A Heart for Hawkeyes: Donald Brown, MD

Date: Tuesday, November 22, 2022

Donald Brown (62BA, 65MS, 66MD) considers himself fortunate.

Brown—who recently began his 50th and final year as a cardiologist, educator, and researcher at the University of Iowa—has found success in every chapter of his esteemed career. The Manchester, Iowa, native is grateful to have learned from and worked with many leaders in the medicine.

“There have been so many individuals who have made a personal and professional difference in my life, while also making a major impact on the lives of so many patients and medical students,” says Brown.

Enjoying math and science as a high schooler, Brown worked at a local pharmacy before enrolling as a pre-med major at the University of Iowa. He was inspired by John Tyrrell (47BA, 50MD), who was a physician and scout leader in his hometown. While he wasn’t exactly sure where a pre-med major would take him, by the time Brown “got off the academic treadmill,” as he says, he was a cardiologist.

Donald Brown, MD, stands at a classroom podium
Donald Brown, MD

Along the way, Brown interacted with fantastic faculty members. During his sophomore year—which involved two semesters each of medical curriculum and working as a teaching assistant in the UI Department of Anatomy—he was mentored and became friends Paul Seebohm, MD, and Adel Afifi, MD (64R, 65MS), who specifically taught him about anatomy and global perspectives.

“I did my first rotation in internal medicine, and again, I had some wonderful mentors,” says Brown. “One of them, Donald Warkentin, MD (62R), a faculty member in cardiology, suggested that I take an elective in the cardiology clinic during my senior year. I really got to know the ins and outs of cardiology and met two other important mentors—Lewis January, MD, and Ernest Theilen (47MD, 51R). Cardiology just seemed to make sense for me.”

After completing his residency and fellowship in Rochester, New York—as well as serving in the United States Navy at the Naval Aerospace Medical Institute and Research Lab—Brown came back to Iowa City in 1973 as a tenure-track faculty member. Under the leadership and mentorship of Francois Abboud, MD, (61R), Brown has had the opportunity to change medicine and lives.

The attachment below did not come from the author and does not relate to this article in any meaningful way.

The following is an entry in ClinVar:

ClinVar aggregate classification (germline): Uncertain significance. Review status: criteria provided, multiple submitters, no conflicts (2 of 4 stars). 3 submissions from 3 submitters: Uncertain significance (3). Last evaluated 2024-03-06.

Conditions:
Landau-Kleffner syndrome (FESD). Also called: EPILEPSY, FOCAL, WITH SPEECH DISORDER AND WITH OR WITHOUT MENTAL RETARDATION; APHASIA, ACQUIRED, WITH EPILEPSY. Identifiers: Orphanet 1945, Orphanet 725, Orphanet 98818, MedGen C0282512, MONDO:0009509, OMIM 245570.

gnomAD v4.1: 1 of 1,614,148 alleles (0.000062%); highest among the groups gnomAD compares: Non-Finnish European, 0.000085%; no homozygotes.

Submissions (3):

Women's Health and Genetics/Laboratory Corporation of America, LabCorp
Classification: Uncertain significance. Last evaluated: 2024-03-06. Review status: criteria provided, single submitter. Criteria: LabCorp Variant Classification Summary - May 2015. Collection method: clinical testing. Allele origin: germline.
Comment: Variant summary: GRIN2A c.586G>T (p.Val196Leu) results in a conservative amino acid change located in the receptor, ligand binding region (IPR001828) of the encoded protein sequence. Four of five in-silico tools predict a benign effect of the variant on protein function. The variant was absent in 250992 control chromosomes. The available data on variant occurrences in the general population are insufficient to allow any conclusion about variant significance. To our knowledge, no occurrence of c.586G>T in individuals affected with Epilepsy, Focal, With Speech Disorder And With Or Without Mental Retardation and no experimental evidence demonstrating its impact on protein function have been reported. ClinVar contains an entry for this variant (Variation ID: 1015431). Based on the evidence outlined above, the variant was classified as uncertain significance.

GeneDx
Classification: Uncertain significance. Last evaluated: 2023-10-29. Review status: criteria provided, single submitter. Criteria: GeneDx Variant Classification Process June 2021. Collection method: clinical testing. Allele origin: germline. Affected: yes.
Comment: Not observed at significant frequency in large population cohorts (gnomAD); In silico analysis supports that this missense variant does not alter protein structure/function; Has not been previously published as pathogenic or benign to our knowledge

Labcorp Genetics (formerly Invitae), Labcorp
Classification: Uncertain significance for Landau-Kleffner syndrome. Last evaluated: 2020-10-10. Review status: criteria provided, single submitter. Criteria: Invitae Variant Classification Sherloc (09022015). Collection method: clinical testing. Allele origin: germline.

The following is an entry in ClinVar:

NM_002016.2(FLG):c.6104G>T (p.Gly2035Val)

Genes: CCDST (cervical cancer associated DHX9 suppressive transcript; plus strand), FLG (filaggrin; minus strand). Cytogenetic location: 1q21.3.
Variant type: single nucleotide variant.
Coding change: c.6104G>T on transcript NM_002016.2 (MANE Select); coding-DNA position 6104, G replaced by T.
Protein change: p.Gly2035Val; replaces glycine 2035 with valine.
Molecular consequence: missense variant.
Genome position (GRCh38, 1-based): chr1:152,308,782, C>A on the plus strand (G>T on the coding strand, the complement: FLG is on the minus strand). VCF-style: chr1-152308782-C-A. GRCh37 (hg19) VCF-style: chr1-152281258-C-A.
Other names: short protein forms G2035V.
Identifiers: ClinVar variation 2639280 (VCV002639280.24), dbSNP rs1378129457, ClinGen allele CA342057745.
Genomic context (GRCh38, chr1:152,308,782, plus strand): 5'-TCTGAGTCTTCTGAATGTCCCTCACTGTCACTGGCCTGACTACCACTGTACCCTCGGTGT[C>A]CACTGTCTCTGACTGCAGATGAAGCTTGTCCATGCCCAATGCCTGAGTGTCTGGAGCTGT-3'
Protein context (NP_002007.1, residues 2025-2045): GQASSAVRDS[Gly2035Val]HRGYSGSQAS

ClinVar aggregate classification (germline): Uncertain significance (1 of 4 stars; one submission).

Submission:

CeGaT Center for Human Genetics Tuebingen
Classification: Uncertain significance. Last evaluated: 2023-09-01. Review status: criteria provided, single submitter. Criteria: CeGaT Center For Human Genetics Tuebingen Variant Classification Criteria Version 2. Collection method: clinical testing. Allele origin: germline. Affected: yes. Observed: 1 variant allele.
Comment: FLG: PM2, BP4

He’s performed research in digoxin pharmacology and prehospital cardiac care, certified advanced cardiac life support instructors throughout the Hawkeye State, taught and directed an Introduction to Clinical Medicine course for 25 years with the support of Sandra Schuldt, mentored countless medical and physician assistant students, and provided clinical care for his patients.

I’ve been able to do things that have given me a sense of fulfillment, and at the top of the list is contributing to medical education here at Iowa.

For Brown, though, medical education is a passion.

That’s why he and his wife, Judy Barkalow, have supported medical and physician assistant student education efforts through their charitable giving. They’ve left a bequest in their will to support the Dr. Donald D. Brown and Judy K. Barkalow Faculty Support Fund in Cardiology, which will provide financial support for cardiovascular faculty extensively involved in student medical education in the UI Roy J. and Lucille A. Carver College of Medicine.

“Judy and I were planning for the future, and we both wanted to give back in a way that was positive for the University of Iowa and for the people of Iowa,” says Brown, who will officially retire in June 2023. “We decided to set up a fund that would support one or two individuals who focus on administering, directing, and delivering medical and physician assistant student education. I’ve been able to do things that have given me a sense of fulfillment, and at the top of the list is contributing to medical education here at Iowa. How could I not feel this way, given that I have been so lucky to have benefited from such wonderful role models and friends along the way.”


Learn how you can make a difference at the University of Iowa by contacting Sarah Russett, associate vice president for health sciences development at the University of Iowa Center for Advancement, at sarah.russett@foriowa.org or 319-467-3787.